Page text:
In a 3-part series, our guest writer Eric Lowe shares his personal experience in turning his creative dreams into a reality.
If you asked people on the streets if their job is their passion, many would answer no and many would see work as a means to a paycheck. We were taught by our parents that fun things that are creative do not merit pursuit because it doesn’t pay well. Only a special group of talented people are lucky enough to merge their hobbies into a job or career that reap great rewards. But living an ordinary life does not mean you have to forgo your passion. What the internet technology of today has given a lot of people a window, if combined with savvy networking skills to make their creative projects an opportunity for success. With only few steps, you can be on your way to see your work appreciated by an audience. I know since I have done it. My dream was to write and publish a photo book on European Royalty. It was through these specific steps that I was able to make my dream come true within one year.
For example if you want to be an author and publish your own book (which is what I did). Do research on the genre (Fiction or Non-Fiction) and see how it would stand up against the competition. What makes it special? Be objective. If you have a chance to meet up with professional people already in the industry, go for advice. Don’t be shy. It might be the best thing you do in your planning stage.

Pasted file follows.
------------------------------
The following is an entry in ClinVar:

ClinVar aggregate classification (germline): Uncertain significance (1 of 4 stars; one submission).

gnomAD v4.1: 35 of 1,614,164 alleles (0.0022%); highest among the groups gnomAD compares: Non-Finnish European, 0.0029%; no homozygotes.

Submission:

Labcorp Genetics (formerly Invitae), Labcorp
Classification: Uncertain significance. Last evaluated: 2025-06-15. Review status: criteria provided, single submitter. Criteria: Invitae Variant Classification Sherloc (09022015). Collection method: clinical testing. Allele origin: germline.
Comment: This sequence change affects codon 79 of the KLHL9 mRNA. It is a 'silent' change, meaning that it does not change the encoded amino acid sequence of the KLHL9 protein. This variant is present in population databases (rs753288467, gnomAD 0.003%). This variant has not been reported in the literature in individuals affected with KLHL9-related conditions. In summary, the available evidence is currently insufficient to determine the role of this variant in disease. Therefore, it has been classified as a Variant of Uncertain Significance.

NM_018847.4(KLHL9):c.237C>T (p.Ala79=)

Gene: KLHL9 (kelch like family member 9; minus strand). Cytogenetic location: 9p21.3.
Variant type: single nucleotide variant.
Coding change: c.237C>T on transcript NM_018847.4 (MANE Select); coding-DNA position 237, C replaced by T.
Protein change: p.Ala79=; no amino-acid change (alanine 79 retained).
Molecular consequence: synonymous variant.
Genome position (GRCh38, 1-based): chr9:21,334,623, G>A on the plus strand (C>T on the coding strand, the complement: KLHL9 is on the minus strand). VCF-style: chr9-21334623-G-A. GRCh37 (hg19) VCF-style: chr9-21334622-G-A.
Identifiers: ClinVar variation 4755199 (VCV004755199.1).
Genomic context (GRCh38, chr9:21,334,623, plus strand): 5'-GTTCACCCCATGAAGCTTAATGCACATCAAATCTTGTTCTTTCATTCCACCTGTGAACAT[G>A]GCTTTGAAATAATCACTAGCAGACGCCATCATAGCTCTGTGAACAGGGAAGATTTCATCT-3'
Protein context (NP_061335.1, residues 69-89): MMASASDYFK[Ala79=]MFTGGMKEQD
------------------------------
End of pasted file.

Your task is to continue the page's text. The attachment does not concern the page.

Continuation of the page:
Second, created a budget and see how much is required to manufacture your creative product and do provide for hidden costs (like taxi fares and postage). If you have limited money, crowd funding today is an option or locate a co-investor (usually friend or parent) is the most common ways to finance such a pet project. Platforms like Kickstarter have helped numerous creative writers, artists and even film makers to fulfill their creative dreams.
“Royal Images” by Eric Carrera Lowe, published in 2006
Third, know the industry and your competition. If you are doing a book you need to know who your audience is; or if you are selling a special sauce for steaks, what is your nearest competition? Are they making a profit? Branding is important since it will directly affect your pricing. If your creative product is too broadly defined, it might get lost in the mix. Also do industry networking and research vendors who would market and distribute your product, this is true from books, steak sauce to porcelain dolls. These contacts are vital for you to get your product out there. Through industry networking, I was able to secure 3 vendors to sell my book even before my book is completed.
Once you have your finalized budget and production plan. The planning stage is now done and it goes directly to the second stage -creating your product.
[To be continued…]
Eric Carrera Lowe is currently the Managing Editor at Fair Observer and also the Social Editor at HK Tatler. He is also a photographer and filmmaker.